Bandcamp Picks

Bandcamp Picks of the Week 7/24/19

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Bandcamp Picks of the Week Grand Vapids

Grand Vapids – EAT THE SHADOW

Genre: Post-Punk, Art Rock

Favorite Tracks: “Woman of God,” “Bit and Bridle,” “Dead Planet,” “Radiant Planet”

With every chugging build, you expect some crunch of frantic distortion, or some blitz of no wave intensity. And yet, for better or worse, it never comes. Grand Vapids offer power and grace in equal measure, with accessible fuzz-and-scuzz guitar melodies and a rhythm section that demands reckoning with the tightness and intensity with which they command EAT THE SHADOW’s lumbering swell. Crisp and calculated, Grand Vapids at times offer the hypnotic distortion of traditional shoegaze or the derailed intensity of acts like Sonic Youth or Wire, and filter it through trudging lo-fi tendencies of modern slowcore and post-punk. EAT THE SHADOW’s best songs are guided by the group’s precisely arty arrangements but straightforward builds; the group displays this best in the open to closer “Radiant Black,” with its mean-mugged punk-ish rise and jagged guitar playing slowly becoming faster and more dizzying. The melancholy chaos of album highlight “Bit and Brittle” is musically both beautiful and crushing, and the crawling haze of the excellently titled “Glassing Out” is equally damning, the vocals fighting their own echoes. Even the sax playing in “Creature Strain” howls with a kind of decidedly meticulous wildness that is inescapably pretty in ways that feel dark and mysterious. By the end of its seven-minute run, “Radiant Black” is the strange end to a sludgy, bewitching hour. While certainly bands like Ought or Shopping have grabbed similar energies, there’s a slow-motion tragedy to EAT THE SHADOW that is really something to behold. You can listen to it on Bandcamp.

Bandcamp Picks Joanna Sternberg

Joanna Sternberg – THEN I TRY SOME MORE

Genre: Genres Are Mean

Favorite Tracks: “This Is Not Who I Want To Be,” “My Angel,” “You Have Something Special”

Joanna Sternberg lays a lot out there in the opening of their record THEN I TRY SOME MORE. “Rain pouring down my head pounds from the sound,” Sternberg sings, a kind of helplessness radiating from their voice. “I’m stuck to the bed with brain zaps in my head / I can’t fall asleep I cannot stay awake / I cry till I weep I shiver and I shake.” They conclude something both simple and profound: This is not who I want to be. As Sternberg would tell Stereogum about the track, they wrote the song while “in my room going cold turkey when I should’ve been in a hospital,” and there is a current of trapped-in-your-own-brain urgency that runs throughout this album. Admittedly, urgent is probably the last word I’d use to describe the sonics of the record, which errs more towards quick, homespun bedroom doodlings in the vein of artists like Frankie Cosmos or even the Moldy Peaches, but the urgency in question lies in the emotional fervor radiating from the imprisoned mind. Sternberg, often delivering near hymnal style songwriting from behind the piano or guitar, uses THEN I TRY SOME MORE to provide some devastating internal realizations: “Something died in me years ago / I’ve been trying to find it each place I go” (“Nothing Makes My Heart Sing”), “All of my thoughts are too distracting / Most of my dreams have died / Lately I’m scared of interacting / That’s why I hide inside” (“Don’t You Ever”), “People that I loved and knew did not know me or love me / I put them up in the sky they were so high above me / They did not love me” (“You Have Something Special”). The songs feel unabashedly intense—the kind of words spoken directly and with a focused stream-of-consciousness, when you’ve been kept from saying them for so long they no longer register as overly direct or, perhaps, socially awkward. The mind reels at how many of these songs sat trapped in a room and in a brain as the wheels turned trying to perfect them. They are, as hyperbolic as it may be to say, a truth. And listening to them alone, on a walk or in your room, they are beautiful—a fallen but hopeful personal hallelujah, of sorts. Appreciate Joanna Sternberg’s genius over on Bandcamp.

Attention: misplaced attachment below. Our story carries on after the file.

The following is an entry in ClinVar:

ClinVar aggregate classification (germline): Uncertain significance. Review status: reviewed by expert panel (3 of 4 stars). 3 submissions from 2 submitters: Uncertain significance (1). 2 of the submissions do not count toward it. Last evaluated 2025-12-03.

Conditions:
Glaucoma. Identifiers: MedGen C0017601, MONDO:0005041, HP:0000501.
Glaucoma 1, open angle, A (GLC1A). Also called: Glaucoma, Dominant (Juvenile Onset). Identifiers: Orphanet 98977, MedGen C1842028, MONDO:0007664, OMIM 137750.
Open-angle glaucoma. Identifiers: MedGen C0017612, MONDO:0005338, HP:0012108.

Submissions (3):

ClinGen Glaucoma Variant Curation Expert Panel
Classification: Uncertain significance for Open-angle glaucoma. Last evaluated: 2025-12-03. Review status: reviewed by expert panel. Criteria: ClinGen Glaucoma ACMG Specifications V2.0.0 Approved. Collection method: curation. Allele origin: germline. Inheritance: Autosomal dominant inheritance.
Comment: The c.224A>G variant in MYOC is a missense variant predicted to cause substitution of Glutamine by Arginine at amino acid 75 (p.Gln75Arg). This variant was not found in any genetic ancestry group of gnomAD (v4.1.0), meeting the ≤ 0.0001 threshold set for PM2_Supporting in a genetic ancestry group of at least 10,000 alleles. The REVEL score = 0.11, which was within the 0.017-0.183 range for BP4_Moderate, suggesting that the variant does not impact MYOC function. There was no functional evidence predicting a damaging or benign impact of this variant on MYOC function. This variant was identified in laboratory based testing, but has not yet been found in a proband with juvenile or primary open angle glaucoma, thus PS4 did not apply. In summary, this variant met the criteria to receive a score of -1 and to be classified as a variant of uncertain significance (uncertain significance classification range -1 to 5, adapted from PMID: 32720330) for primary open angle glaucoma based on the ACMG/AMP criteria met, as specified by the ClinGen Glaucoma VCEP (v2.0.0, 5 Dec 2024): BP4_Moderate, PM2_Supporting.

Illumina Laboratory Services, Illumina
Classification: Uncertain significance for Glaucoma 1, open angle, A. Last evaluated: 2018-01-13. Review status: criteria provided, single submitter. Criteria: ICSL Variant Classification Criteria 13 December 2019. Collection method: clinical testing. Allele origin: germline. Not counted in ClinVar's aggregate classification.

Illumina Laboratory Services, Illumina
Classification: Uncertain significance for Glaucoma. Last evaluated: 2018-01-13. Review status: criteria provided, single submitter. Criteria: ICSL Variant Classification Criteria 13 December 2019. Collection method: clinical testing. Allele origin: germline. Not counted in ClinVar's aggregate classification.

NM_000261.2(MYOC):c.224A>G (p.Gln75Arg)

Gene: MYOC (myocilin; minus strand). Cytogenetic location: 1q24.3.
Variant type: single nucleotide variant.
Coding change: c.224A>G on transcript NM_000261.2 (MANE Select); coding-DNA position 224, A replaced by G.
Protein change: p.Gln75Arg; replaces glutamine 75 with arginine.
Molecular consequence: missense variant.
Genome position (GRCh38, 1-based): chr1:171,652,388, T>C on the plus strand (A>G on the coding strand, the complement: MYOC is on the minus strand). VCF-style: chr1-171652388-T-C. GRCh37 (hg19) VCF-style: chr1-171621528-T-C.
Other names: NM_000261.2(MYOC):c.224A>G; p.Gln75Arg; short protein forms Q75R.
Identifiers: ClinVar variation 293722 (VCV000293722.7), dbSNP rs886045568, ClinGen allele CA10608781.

CJ Simonson
CJ Simonson is Merry-Go-Round's music editor. The only thing he knows for certain is that "I Can Feel The Fire" by Ronnie Wood is the greatest closing credits song never used in a Wes Anderson movie. Get on that, Wes.

Label Maker: Babe City Records

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